It has been sometime since I’ve been out to specifically take photo’s for myself. Recently it has been either for the Portsmouth News or the Royal Navy Rugby Union. And then there’s been the weather. Today the sun put in an appearance so I decided to drive a short distance from my home to Emsworth. A lovely little town on the A27, the south side predominantly older buildings the main road leading down to, confusingly, Chichester harbour.
I decided to travel light so today I chose to use my first digital DSLR, a 2006 Nikon D200 with a 17-55mm f2.8 and 70-200mm f2.8 lens. Mounted with the battery grip, it is an excellent camera that produces a large quality file. Some of the images taken with it over the years have been enlarged to wall size and are now part of the decor at the Abar Bistro, Old Portsmouth.
With the strong sunlight and a good sky the location offered the chance to take some images featuring graphical shapes and silhouettes. With the tide also out I was able to walk along the foreshore where there would be the potential for some texture, detail and debris images that only a low tide exposes. Sure enough the walk did not disappoint and numerous images presented themselves and were taken. Exposure is always a tricky thing in conditions such as this, strong sunlight and reflective surfaces; the sea and the dark shapes are not the easiest to expose for. For me, I meter off the back of my hand. I hold my hand up so the light source reflects off it and and take meter reading without casting a shadow with camera on my hand. My skin tone represents 18% grey which is what most camera meters are set to. Grass is another great 18% grey source. This will at the least get you in the exposure zone.
However, as I was photographing a rainbow over Emsworth the mirror on the camera jammed in the up position and no matter what I tried it would not return home. I thought all was lost as the camera would not be worth repairing. I retreated to a pub for a pint and contemplated a replacement, probably the Nikon D850 and winder totalling some £2750. I finished my drink and returned home. I looked at the camera again and went through the menu and came across the ‘mirror up’ setting. Used for long exposures or when photographing skittish creatures. I operated the setting and the mirror returned to its correct position. Hopefully this was just a one off event.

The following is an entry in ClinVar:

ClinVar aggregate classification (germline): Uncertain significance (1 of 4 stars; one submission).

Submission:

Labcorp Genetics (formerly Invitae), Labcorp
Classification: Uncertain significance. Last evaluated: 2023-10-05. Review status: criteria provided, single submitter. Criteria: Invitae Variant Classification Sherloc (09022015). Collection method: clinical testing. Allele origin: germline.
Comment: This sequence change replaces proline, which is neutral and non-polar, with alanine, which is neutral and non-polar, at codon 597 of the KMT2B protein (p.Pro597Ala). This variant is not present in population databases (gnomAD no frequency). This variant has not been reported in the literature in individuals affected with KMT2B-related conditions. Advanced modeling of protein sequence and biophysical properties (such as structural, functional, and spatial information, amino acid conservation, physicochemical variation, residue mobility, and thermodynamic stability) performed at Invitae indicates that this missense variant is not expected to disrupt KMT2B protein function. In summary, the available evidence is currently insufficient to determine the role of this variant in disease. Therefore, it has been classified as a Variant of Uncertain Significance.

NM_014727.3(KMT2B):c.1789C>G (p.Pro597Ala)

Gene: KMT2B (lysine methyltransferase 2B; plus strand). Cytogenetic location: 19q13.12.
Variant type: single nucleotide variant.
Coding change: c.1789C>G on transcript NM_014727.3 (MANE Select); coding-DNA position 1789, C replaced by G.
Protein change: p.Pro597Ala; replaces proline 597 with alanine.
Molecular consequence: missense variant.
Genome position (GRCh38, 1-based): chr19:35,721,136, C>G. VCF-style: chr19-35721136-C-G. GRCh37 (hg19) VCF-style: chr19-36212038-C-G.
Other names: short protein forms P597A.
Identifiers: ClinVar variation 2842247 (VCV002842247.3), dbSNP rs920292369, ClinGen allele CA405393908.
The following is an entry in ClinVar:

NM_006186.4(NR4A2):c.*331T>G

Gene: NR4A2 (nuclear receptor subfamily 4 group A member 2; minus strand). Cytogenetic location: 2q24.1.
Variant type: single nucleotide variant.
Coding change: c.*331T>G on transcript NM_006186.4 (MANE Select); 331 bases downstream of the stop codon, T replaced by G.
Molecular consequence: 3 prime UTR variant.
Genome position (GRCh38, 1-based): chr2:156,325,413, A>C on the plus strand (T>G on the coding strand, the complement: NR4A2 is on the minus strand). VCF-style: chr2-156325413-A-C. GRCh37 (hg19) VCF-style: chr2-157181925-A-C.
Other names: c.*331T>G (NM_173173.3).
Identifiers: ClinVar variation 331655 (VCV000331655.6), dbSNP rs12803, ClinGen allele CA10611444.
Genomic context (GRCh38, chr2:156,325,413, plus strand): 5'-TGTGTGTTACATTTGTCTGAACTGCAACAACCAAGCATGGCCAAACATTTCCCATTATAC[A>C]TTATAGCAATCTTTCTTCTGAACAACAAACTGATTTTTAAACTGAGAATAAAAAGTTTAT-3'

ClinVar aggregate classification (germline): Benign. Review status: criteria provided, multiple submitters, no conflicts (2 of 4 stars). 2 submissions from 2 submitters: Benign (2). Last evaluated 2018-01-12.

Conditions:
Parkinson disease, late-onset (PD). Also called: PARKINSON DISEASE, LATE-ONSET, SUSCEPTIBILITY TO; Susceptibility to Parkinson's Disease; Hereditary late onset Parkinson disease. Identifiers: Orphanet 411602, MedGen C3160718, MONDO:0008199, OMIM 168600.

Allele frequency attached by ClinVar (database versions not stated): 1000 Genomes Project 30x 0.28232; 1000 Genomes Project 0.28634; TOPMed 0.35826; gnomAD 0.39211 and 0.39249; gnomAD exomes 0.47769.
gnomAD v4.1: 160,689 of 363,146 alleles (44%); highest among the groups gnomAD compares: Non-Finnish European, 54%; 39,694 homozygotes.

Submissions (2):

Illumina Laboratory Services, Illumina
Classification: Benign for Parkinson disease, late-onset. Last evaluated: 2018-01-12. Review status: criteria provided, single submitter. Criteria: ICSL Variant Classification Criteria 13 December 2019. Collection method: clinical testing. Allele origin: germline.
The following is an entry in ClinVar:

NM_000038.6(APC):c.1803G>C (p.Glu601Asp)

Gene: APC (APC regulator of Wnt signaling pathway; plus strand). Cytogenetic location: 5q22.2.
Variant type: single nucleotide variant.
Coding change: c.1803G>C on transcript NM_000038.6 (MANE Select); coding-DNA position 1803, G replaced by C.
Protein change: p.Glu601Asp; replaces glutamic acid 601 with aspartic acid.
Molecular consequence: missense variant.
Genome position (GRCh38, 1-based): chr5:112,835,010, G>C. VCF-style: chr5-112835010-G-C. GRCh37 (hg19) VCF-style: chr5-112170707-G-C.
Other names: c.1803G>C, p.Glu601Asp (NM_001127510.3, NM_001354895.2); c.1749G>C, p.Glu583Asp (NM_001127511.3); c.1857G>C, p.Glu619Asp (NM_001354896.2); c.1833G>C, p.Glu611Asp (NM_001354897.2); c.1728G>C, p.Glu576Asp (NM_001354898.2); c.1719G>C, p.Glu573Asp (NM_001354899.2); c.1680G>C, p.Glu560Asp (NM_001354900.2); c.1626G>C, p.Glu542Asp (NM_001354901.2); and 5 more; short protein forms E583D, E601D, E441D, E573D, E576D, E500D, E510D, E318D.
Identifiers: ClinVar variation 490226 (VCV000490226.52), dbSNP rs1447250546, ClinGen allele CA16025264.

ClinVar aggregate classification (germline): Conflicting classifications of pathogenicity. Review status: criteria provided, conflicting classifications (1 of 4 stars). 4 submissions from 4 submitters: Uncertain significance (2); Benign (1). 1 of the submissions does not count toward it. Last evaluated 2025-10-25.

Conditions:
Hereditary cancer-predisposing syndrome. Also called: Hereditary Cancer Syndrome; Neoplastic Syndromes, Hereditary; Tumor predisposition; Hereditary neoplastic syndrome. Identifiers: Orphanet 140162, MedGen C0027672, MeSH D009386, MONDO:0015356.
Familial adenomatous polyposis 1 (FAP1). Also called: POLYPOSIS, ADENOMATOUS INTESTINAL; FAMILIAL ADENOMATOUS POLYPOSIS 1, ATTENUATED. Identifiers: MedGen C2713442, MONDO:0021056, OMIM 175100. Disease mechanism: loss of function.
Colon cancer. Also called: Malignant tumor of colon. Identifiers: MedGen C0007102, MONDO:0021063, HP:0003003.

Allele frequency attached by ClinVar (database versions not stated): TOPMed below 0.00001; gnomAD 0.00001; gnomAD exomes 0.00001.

I downloaded the images and imported them into Adobe Lightroom. My main piece of software that all my images go through for processing. Lightroom is extremely versatile and very useful for batch processing large numbers of images. If an image requires significant retouching or manipulation then in it is exported to Photoshop. The only other piece of software I use is Photo Mechanics. More on that in future blogs. I star rated the ones I wanted to work on, selected those and applied one of my presets to the images. This gave me a basis to work on each image. Using the dodge and burn tools to achieve the desired finish to image as well as some adjustments to colour and contrast were made. The images were then exported applying a watermark to them so I could share them across my social media platforms (links can be found to left at the bottom of the menu). Some the images can also be found in my shop on this website for sale.
I hope you found this all interesting. Feedback is appreciated. I will be publishing further articles about my work, process’s and opinions in the coming weeks.